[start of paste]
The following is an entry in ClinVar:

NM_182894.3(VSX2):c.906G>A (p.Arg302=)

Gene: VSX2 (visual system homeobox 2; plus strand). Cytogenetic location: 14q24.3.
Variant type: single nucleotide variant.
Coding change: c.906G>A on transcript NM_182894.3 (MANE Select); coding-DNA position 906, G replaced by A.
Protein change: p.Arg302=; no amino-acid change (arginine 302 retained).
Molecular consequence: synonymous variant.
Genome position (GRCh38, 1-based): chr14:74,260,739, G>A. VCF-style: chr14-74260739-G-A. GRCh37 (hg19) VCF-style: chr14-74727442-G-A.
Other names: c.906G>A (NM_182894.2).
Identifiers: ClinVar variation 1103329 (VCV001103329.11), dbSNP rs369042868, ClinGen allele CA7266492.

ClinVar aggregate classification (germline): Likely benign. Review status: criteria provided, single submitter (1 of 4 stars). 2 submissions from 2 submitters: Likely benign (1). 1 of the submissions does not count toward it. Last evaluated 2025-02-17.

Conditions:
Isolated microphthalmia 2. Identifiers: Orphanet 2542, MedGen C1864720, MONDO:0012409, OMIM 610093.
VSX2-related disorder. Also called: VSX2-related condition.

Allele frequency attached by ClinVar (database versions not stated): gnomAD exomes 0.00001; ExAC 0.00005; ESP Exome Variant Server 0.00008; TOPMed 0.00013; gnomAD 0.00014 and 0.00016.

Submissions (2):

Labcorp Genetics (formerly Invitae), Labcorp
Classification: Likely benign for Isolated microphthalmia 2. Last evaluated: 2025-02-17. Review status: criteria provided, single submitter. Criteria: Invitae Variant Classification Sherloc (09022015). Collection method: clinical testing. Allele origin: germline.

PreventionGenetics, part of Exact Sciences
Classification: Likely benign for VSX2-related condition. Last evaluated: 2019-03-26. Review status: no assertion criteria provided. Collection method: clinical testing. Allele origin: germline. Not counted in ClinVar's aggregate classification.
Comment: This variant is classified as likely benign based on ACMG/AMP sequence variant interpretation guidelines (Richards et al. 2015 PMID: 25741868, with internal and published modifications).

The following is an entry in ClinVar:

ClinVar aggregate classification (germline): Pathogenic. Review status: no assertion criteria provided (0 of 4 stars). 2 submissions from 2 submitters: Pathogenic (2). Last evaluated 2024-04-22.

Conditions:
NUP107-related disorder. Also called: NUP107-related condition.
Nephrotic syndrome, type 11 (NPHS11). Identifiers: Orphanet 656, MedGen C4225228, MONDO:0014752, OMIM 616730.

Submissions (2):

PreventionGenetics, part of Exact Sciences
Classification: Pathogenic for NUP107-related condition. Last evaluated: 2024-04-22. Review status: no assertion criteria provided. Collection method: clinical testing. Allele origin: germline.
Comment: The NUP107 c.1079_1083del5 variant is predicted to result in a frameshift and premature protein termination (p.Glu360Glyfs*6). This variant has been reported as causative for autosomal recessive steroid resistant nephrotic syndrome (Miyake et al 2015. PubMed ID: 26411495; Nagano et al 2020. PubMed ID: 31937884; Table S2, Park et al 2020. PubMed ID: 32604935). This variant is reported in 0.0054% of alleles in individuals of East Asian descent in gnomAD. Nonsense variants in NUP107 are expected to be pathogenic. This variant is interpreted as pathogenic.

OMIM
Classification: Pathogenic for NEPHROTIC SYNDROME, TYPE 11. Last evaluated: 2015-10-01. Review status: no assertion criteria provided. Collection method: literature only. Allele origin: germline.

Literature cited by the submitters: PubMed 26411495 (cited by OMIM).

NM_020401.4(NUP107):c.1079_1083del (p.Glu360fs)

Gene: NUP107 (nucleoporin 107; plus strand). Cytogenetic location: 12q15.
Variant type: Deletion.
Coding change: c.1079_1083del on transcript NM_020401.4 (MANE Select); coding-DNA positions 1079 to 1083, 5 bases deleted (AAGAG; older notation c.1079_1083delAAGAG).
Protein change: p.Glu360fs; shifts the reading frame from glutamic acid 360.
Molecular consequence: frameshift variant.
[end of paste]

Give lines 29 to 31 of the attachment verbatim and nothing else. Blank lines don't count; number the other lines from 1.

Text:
Classification: Pathogenic for NUP107-related condition. Last evaluated: 2024-04-22. Review status: no assertion criteria provided. Collection method: clinical testing. Allele origin: germline.
Comment: The NUP107 c.1079_1083del5 variant is predicted to result in a frameshift and premature protein termination (p.Glu360Glyfs*6). This variant has been reported as causative for autosomal recessive steroid resistant nephrotic syndrome (Miyake et al 2015. PubMed ID: 26411495; Nagano et al 2020. PubMed ID: 31937884; Table S2, Park et al 2020. PubMed ID: 32604935). This variant is reported in 0.0054% of alleles in individuals of East Asian descent in gnomAD. Nonsense variants in NUP107 are expected to be pathogenic. This variant is interpreted as pathogenic.

OMIM